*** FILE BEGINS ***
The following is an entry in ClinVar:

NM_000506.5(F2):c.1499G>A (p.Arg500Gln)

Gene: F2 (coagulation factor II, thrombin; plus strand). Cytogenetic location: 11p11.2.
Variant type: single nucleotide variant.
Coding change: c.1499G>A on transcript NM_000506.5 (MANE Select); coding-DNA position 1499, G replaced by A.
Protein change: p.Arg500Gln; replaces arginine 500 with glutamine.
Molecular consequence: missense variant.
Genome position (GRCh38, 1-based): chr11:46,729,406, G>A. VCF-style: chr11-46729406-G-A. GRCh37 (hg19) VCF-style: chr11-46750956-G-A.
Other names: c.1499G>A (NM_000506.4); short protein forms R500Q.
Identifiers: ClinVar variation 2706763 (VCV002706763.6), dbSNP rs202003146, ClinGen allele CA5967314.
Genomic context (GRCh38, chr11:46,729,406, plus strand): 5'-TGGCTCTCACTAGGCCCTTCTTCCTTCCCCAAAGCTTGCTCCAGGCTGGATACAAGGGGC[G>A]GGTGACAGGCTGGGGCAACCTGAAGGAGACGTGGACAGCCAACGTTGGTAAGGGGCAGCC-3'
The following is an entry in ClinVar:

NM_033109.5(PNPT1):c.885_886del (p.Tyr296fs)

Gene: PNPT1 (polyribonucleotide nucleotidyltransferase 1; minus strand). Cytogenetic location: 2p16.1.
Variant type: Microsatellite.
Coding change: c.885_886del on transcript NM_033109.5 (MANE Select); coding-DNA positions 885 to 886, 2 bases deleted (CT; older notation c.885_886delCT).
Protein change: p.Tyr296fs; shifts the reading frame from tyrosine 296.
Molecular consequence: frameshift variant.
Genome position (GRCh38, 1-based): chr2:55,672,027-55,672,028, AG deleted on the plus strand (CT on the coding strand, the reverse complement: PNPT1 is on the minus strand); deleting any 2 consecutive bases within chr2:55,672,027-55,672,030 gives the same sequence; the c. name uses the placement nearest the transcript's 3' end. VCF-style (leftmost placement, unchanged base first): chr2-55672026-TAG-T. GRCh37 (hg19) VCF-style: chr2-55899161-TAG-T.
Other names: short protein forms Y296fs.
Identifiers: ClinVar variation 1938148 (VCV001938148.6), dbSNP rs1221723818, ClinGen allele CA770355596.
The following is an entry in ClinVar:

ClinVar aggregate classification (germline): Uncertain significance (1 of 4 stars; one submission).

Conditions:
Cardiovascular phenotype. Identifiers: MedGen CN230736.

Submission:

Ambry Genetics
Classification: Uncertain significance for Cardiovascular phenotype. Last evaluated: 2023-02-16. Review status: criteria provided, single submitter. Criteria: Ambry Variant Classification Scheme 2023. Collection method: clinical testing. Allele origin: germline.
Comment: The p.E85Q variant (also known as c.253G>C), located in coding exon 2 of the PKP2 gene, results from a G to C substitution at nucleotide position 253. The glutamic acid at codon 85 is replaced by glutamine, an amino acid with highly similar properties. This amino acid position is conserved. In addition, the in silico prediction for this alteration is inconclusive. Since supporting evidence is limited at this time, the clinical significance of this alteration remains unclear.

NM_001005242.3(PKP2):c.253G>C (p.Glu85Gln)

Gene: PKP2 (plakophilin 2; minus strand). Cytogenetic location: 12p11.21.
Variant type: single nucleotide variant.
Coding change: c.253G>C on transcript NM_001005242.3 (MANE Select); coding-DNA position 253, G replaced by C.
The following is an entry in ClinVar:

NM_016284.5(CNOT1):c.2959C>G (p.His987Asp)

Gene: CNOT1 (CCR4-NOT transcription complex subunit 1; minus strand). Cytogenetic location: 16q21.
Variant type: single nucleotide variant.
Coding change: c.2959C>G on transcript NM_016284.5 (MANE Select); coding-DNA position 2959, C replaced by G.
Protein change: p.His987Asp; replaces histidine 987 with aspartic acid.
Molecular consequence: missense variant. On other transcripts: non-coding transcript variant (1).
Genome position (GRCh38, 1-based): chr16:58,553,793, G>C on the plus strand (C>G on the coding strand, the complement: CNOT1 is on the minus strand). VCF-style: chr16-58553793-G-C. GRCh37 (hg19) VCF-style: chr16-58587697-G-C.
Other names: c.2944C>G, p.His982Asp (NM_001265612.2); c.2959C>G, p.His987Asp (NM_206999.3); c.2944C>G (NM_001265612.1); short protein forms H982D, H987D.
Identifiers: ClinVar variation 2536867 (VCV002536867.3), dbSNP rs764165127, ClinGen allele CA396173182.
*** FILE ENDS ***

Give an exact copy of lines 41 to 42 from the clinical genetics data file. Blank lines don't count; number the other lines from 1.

Genome position (GRCh38, 1-based): chr16:58,553,793, G>C on the plus strand (C>G on the coding strand, the complement: CNOT1 is on the minus strand). VCF-style: chr16-58553793-G-C. GRCh37 (hg19) VCF-style: chr16-58587697-G-C.
Other names: c.2944C>G, p.His982Asp (NM_001265612.2); c.2959C>G, p.His987Asp (NM_206999.3); c.2944C>G (NM_001265612.1); short protein forms H982D, H987D.